• All staff should receive basic training in dementia awareness, and some ward staff should receive a higher level of training.
  • Staffing levels should reflect the additional support needs of people with dementia.
  • A Senior Clinical Lead for dementia should be in place in each hospital, with the time to develop, implement and review the dementia pathway. These Clinical Leads should identify Dementia Champions in each department and at ward level.
  • Ward managers should ensure staff can involve people with dementia and their carers in discussions about care, treatment and discharge.
  • Guidance, supervision and support should be available for staff caring for people with dementia.
  • Guidance on dementia-friendly ward design should be available from Departments of Health in England and Wales, to be incorporated as standard into refurbishments and new-builds.
  • The ward environment for older people should incorporate orientation aids such as colour schemes and personalised bed areas.

Professor Peter Crome, Chair of the National Audit of Dementia Steering Group, said:

“This report provides further concrete evidence that the care of patients with dementia in hospital is in need of a radical shake-up. We have a provided a number of recommendations that if implemented will enable patients and their families to have confidence in their hospital treatment. It is good to see that several hospitals have responded to the results of the interim findings with programmes of quality improvement. Hopefully real change will be seen in the results of the next national audit, which is due to be published in June 2013.”

Read more: National Audit of Dementia.

Full Text Link (a)

Reference

Royal College of Psychiatrists (2011). Report of the National Audit of Dementia Care in General Hospitals 2011. Full Report. London: Royal College of Psychiatrists’ Centre for Quality Improvement, December 16th 2011.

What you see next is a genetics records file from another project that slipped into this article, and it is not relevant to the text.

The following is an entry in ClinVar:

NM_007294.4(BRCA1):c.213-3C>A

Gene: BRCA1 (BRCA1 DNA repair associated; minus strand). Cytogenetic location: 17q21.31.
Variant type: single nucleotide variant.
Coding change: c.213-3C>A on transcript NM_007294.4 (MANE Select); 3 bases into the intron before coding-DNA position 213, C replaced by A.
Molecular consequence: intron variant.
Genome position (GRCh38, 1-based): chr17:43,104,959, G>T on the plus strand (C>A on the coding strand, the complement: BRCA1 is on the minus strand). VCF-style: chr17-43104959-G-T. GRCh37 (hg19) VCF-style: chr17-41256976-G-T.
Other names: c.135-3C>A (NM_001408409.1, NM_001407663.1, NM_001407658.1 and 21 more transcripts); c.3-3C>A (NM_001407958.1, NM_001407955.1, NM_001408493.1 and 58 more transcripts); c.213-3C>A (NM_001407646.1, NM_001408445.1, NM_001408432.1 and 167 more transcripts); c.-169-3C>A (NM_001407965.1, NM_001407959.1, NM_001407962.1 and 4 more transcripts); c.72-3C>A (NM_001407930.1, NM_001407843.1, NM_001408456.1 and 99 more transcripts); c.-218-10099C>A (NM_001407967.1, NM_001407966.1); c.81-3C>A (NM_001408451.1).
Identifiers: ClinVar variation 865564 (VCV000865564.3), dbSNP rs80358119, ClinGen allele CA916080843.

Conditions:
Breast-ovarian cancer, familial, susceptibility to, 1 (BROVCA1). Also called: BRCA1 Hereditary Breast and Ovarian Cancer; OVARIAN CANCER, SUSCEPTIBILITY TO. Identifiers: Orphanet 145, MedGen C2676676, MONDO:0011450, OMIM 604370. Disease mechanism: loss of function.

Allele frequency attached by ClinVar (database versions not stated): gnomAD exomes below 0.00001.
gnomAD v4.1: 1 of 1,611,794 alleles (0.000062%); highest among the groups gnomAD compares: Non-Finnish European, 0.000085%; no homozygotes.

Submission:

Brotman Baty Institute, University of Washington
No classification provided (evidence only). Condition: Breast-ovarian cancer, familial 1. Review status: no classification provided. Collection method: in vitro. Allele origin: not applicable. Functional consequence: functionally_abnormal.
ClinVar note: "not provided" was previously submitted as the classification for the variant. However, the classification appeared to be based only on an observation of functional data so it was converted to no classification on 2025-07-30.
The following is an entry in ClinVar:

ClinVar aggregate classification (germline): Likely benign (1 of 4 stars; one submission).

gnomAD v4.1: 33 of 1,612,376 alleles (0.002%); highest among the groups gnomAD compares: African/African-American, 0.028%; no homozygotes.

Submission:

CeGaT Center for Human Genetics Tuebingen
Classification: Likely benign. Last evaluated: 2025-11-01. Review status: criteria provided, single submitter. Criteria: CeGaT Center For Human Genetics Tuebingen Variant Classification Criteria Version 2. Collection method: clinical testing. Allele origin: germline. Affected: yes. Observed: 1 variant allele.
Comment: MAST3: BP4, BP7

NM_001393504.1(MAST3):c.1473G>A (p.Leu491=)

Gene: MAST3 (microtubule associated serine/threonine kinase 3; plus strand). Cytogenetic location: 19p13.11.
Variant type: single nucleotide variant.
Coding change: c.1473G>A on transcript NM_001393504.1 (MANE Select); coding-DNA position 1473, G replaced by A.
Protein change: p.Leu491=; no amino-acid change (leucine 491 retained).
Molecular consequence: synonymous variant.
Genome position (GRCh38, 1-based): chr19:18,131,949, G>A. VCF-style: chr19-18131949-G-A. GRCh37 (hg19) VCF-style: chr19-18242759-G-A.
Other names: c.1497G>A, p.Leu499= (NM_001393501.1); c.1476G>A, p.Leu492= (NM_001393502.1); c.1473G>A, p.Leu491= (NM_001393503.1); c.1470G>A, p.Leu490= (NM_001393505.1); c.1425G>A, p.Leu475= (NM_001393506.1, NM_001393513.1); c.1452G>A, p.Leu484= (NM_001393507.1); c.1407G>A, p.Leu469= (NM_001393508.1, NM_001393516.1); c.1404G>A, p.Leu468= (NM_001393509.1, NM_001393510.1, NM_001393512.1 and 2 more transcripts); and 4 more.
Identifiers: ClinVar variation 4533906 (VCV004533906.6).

Note: The report was actually written by John Young, Chloë Hood, Rosemary Woolley, Aarti Gandesha and Renata Souza.

Full Text Link (b)

Reference

Dementia care ‘lacking’ report finds. London: NHS Choices, December 16th 2011.

Advertisements

About Dementia and Elderly Care News

Dementia and Elderly Care News. Wolverhampton Medical Institute: WMI. (jh)
This entry was posted in Acute Hospitals, Antipsychotics, For Doctors (mostly), For Nurses and Therapists (mostly), For Researchers (mostly), For Social Workers (mostly), Models of Dementia Care, National, National Voices, NHS, NHS Digital (Previously NHS Choices), Patient Care Pathway, Royal College of Physicians, Royal College of Psychiatrists, Standards, UK, Universal Interest and tagged , , , , , , , , , , , , , , , , , , , , , , , , , , , , , , , , . Bookmark the permalink.

Leave a Reply

Fill in your details below or click an icon to log in:

WordPress.com Logo

You are commenting using your WordPress.com account. Log Out /  Change )

Google photo

You are commenting using your Google account. Log Out /  Change )

Twitter picture

You are commenting using your Twitter account. Log Out /  Change )

Facebook photo

You are commenting using your Facebook account. Log Out /  Change )

Connecting to %s

This site uses Akismet to reduce spam. Learn how your comment data is processed.